We know that inequality is increasing, but the idea that the top earners have been the top earners for years, and that the poor have always remained poor is in fact, wrong. “It turns out that 12 percent of the population will find themselves in the top 1 percent of the income distribution for at least one year. What’s more, 39 percent of Americans will spend a year in the top 5 percent of the income distribution, 56 percent will find themselves in the top 10 percent, and a whopping 73 percent will spend a year in the top 20 percent of the income distribution” (Perry, 2017). Income mobility is significantly different than income inequality and paints a different picture when it comes to how companies that work only for profit are viewed. The issue with past income inequality in the 19th century was that there was no mobility, the rich dominated the poor and now that has changed. There may be a gap between the rich and poor, but the poor don’t have to stay poor and the rich wont always keep their wealth anymore.
Hall’s statement that it would be wrong to focus on profit, is misplaced, but he has a point. I disagree with the idea that the sole purpose should be profit and I disagree that the sole purpose of the company should be for the benefit of society. There has to be a middle ground with a form of regulated capitalism. Letting companies work towards a profit with oversight from regulators looks like a viable option. Free trade between countries and a general open marketplace are fantastic ideas that have worked for centuries. The regulation needs to be on company operations, reporting, and monopolies. The government must examine the companies in the market individually to find unethical behavior and not pass sweeping laws which alter the market in ways which make it undesirable to make a profit. Profit made in an ethical way should be pushed instead.
On social responsibility, the problem may solve itself through natural market processes. Many companies have seen the public demand rise in companies who are seen as socially responsible. CSR or corporate social responsibility is the idea that the company has a duty to lessen its negative impacts on society and amplify its positive impacts on society. Company image is so important nowadays that some companies are willing to bend over backward to make sure they are not seen as a company who has no disregard for society, but an active member of the community they sell to or service.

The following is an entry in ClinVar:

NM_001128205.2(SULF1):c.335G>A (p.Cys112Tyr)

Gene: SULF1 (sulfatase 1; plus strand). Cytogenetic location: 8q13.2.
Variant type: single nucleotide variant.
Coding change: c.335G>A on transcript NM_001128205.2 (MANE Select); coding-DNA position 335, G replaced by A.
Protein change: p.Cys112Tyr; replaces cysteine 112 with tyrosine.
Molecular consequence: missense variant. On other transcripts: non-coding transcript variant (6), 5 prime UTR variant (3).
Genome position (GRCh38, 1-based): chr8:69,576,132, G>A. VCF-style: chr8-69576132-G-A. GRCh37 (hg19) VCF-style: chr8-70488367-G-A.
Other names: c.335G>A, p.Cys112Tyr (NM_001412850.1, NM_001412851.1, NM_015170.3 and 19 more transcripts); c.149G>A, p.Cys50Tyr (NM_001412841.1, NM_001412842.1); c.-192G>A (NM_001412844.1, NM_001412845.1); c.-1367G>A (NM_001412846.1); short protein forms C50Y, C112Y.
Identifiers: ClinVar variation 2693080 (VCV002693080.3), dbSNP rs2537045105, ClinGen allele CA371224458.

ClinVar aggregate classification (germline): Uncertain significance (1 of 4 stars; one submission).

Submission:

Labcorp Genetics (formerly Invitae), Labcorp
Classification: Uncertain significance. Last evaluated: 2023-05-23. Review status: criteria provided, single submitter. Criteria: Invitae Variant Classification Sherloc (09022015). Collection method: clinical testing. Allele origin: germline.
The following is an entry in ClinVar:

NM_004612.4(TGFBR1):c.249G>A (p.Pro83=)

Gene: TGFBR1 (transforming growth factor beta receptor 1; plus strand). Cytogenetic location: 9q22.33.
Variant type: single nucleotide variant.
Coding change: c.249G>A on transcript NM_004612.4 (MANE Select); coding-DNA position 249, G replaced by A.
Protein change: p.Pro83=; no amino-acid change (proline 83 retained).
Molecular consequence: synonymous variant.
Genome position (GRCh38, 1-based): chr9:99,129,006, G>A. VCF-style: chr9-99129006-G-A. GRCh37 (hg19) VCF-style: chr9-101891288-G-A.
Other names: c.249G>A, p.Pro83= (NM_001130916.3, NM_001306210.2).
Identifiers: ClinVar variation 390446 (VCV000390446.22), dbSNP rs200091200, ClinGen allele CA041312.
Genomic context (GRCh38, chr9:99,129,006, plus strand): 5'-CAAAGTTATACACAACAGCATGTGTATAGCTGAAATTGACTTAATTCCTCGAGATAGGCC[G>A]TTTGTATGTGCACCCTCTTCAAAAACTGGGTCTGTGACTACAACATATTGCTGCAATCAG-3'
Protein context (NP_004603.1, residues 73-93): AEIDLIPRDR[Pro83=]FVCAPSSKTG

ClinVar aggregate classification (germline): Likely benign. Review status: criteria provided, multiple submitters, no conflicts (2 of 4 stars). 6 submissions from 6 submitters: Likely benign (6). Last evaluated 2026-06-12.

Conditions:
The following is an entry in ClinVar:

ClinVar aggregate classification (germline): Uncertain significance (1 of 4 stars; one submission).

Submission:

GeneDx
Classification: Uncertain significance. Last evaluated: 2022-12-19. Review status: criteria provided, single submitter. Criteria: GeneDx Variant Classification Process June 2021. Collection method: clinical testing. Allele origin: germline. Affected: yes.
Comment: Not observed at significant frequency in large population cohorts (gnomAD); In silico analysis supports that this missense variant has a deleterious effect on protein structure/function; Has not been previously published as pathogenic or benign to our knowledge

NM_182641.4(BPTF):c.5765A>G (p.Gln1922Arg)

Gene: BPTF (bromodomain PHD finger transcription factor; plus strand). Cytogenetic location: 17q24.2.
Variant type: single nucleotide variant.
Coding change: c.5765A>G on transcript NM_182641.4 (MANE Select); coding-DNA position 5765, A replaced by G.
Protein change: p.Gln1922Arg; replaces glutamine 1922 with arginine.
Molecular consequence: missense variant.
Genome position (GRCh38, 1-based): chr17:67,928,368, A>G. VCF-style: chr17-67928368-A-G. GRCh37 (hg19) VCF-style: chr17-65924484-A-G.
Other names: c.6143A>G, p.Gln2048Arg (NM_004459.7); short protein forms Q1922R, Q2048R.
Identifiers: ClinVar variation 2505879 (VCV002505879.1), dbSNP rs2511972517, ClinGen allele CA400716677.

Patagonia, Ben and Jerry’s, and Lego to name a few. Patagonia has donated its entire US tax cut to fight climate change, Ben and Jerry’s speaks out against social issues knowing they might get backlash from certain groups, and Lego has overhauled their manufacturing to create a more efficient and eco-friendly operation. None of these three companies’ decisions directly increase their profits, some of them do the exact opposite. Companies gamble that the money spent now to boost their image will set them apart in the minds of consumers in the hopes to boost sales.
In conclusion, Milton Friedman’s idea that the sole idea a company should strive for is profit, should be held under scrutiny, but shouldn’t be outright dismissed. Common ground can be made between ethical profit, manipulation of ethics for profit, or the idea that the hunt for profit be eliminated. Hall makes a good point that it is wrong to go strictly for profit, but it is incorrect as a company to totally disregard profit. As long as there are people making a profit, people will believe they are doing it in an unethical way or that they don’t deserve it. The distinction must be made, when companies make a profit, companies who do it unethically should be shamed, and companies who do it ethically should be praised.
- Corcoran, T. (2019, January 18). Milton Friedman is right, profit is a company’s only purpose. Retrieved from Financial Post: https://business.financialpost.com/news/economy/milton-friedman-is-right-profit-is-a-companys-only-purpose
- DiLallo, M. (2015, July 11). Robber Barons: The Definition of the Dark Side of Capitalism. Retrieved from The Motley Fool: https://www.fool.com/investing/general/2015/06/11/robber-barons-the-definition-of-the-dark-side-of-c.aspx
- M.Hall, (2012), `Developments in context’,CSR Today Conference,UOWLondon 21.1.11.
- Perry, M. (2017, November 16). Some amazing findings on income mobility in the US including this: the image of a static 1 and 99 percent is false. Retrieved from AEI: https://www.aei.org/publication/some-amazing-findings-on-income-mobility-in-the-us-including-this-the-image-of-a-static-1-and-99-percent-is-false/